Origins of Woke Ideology: Douglas Murray on 4 Social Shifts

How did wokeism become a major ideology in the West? Does it fill a particular vacuum? How has social media made a difference?

In The Madness of Crowds, Douglas Murray explains how woke ideology has gained a foothold in mainstream Western society. He identifies four major societal shifts that he believes influenced these ideological changes.

Read more to learn about the origins of woke ideology.

The Origins of Woke Ideology

Murray points to several major shifts in society to explain the origins of woke ideology. He discusses the declining influence of orthodox religion, the rise of secular ideas, and the diffusion of interests that gave rise to smaller identity groups. He also looks at the influence of academic ideas and how certain economic and technological shifts contributed to woke ideology’s growth.

#1: The Demise of Traditional Religion and Liberalism

First, Murray argues the New Ideology partly developed due to the decline of several major belief systems that previously stabilized Western society: most notably, traditional religion and traditional liberalism. These two belief systems offered society stability because they gave life meaning through big-picture explanations of how the world works. Traditional religion argued that divine planning shaped events. Liberalism argued that human reason (our ability to seek and reveal truth through the use of intellect, logic, and observation), and our corresponding ability to improve the world, was the most impactful force.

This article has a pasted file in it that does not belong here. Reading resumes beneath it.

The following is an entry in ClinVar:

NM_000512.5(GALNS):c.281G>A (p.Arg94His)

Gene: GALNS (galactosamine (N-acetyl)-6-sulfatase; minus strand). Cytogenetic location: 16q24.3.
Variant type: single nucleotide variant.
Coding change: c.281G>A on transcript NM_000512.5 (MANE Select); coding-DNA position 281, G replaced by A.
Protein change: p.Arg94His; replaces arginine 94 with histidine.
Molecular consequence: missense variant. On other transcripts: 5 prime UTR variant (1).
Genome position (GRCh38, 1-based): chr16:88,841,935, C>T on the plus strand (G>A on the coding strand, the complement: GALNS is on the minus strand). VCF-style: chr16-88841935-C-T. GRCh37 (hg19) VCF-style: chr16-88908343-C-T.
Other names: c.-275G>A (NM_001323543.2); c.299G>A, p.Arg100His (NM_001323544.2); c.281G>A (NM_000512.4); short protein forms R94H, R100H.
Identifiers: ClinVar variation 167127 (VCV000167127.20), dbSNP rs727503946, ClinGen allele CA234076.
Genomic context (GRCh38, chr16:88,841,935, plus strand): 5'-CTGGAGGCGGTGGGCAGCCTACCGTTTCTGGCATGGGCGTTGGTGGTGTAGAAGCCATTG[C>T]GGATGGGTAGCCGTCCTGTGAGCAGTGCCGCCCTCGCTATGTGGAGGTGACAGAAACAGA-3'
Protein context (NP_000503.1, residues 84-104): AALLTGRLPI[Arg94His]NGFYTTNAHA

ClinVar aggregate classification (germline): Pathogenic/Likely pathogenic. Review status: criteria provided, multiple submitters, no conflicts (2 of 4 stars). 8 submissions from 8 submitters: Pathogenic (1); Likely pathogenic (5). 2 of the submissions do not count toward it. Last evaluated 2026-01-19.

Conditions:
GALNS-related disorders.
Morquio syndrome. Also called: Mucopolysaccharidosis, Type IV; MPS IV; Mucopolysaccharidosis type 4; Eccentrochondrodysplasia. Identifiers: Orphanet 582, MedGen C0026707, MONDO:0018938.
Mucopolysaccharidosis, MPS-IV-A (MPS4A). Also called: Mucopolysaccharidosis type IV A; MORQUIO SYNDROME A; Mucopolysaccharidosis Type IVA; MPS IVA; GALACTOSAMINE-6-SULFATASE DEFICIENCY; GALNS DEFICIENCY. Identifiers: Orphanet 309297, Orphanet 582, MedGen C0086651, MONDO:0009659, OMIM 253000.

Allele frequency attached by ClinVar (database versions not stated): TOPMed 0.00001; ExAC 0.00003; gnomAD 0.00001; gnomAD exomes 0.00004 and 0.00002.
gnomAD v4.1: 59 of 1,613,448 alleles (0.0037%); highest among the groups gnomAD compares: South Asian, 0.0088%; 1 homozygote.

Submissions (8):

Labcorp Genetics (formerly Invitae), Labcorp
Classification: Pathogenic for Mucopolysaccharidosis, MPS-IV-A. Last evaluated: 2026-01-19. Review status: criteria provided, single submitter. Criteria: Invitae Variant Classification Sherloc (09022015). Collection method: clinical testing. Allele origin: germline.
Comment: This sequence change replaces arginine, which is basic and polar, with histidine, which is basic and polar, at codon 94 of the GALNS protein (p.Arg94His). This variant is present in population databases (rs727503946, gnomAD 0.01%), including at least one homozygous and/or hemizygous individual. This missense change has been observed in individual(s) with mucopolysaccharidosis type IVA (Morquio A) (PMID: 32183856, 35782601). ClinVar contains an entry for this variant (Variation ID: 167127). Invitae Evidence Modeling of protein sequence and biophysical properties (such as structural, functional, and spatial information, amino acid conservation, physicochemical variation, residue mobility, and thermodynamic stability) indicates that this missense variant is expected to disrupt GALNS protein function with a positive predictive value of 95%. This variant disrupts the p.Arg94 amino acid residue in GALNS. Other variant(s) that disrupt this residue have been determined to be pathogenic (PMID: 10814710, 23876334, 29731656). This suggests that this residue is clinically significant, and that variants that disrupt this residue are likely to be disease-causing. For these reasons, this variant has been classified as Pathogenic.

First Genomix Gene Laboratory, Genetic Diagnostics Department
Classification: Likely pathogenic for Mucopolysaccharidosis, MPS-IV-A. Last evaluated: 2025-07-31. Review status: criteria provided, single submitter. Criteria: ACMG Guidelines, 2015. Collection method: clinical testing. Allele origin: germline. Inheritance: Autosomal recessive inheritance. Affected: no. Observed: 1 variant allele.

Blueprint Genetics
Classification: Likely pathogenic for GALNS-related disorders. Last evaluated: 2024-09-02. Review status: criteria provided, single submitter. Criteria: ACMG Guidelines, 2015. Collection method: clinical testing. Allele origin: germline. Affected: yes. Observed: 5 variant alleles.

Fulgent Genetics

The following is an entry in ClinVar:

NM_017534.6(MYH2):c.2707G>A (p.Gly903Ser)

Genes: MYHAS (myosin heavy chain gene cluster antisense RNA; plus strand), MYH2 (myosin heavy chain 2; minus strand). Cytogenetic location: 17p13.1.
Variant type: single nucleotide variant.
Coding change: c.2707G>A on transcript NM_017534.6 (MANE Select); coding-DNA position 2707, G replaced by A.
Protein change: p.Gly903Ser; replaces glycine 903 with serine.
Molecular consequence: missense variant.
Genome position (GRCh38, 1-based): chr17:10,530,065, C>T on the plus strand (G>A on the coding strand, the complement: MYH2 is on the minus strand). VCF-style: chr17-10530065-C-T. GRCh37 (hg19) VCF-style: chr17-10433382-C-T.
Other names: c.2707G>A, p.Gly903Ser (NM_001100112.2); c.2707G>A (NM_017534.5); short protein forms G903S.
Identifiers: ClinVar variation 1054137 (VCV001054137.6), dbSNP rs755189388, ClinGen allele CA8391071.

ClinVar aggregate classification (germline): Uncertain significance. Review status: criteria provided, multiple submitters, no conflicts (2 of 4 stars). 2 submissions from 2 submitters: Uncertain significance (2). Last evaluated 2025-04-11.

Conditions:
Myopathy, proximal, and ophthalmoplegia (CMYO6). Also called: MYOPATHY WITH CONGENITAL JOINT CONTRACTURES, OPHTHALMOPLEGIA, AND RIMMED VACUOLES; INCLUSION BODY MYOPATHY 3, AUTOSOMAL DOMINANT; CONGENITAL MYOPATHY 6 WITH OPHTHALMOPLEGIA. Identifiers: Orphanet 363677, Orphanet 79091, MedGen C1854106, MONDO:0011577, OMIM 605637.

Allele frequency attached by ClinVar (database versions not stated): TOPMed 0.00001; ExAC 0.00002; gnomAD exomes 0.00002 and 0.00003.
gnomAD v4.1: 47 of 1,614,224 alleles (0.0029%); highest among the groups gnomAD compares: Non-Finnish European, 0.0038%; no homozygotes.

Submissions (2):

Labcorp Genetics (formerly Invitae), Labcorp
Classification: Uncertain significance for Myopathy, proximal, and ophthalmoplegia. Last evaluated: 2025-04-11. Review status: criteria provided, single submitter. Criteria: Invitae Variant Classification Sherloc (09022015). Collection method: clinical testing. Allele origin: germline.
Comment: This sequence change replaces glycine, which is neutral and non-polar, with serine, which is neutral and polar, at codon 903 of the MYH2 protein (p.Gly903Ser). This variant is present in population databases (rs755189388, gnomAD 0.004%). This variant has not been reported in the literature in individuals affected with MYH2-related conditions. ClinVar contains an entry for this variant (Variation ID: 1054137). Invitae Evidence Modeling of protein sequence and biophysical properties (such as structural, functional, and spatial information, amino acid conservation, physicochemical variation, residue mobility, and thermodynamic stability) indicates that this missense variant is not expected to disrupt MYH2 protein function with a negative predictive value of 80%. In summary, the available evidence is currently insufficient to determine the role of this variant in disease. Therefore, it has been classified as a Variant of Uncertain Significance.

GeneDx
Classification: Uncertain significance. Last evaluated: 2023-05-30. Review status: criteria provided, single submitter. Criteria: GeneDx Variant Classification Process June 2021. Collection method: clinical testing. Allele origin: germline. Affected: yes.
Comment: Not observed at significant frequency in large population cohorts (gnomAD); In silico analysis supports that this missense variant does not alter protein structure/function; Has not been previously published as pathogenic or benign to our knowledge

In the 19th century, traditional religion and major political ideologies like liberalism increasingly lost their credibility. According to Murray, the resulting vacuum was then filled by postmodernism. This intellectual and artistic movement argued that universal truths and movements that forward them are untrustworthy, and that the human condition is instead prone to ever-more fragmented varieties of experience.

Ultimately, Murray concludes, these ideological shifts drove people to find new forms of meaning. Many did so by identifying with smaller and smaller groups based on immutable characteristics like race, gender, and sexual orientation. Eventually, the act of fighting to protect these groups from perceived victimization appeared to offer a new, higher morality to replace those that religion and liberalism previously provided.  

#2: The Influence of Marxism

Murray also believes that leftist academia, particularly Marxism, influenced the rise of the New Ideology. Marxism, developed by Karl Marx, argues that economics, particularly the control of resources, is the major driving force behind how human society functions (and has always functioned). This drives the development of a social structure in which one class dominates most of the resources and uses the labor of the less powerful classes to cement its power. 

Marx thought that capitalism—wealthy industrialists owning most businesses and exploiting the labor of manual, hourly workers (also called the Proletariat or working class)—would be the final stage of this abusive pattern of history. Eventually, the oppressed working class would rise up against the dominant one, ending abuse, inequality, poverty, and corruption.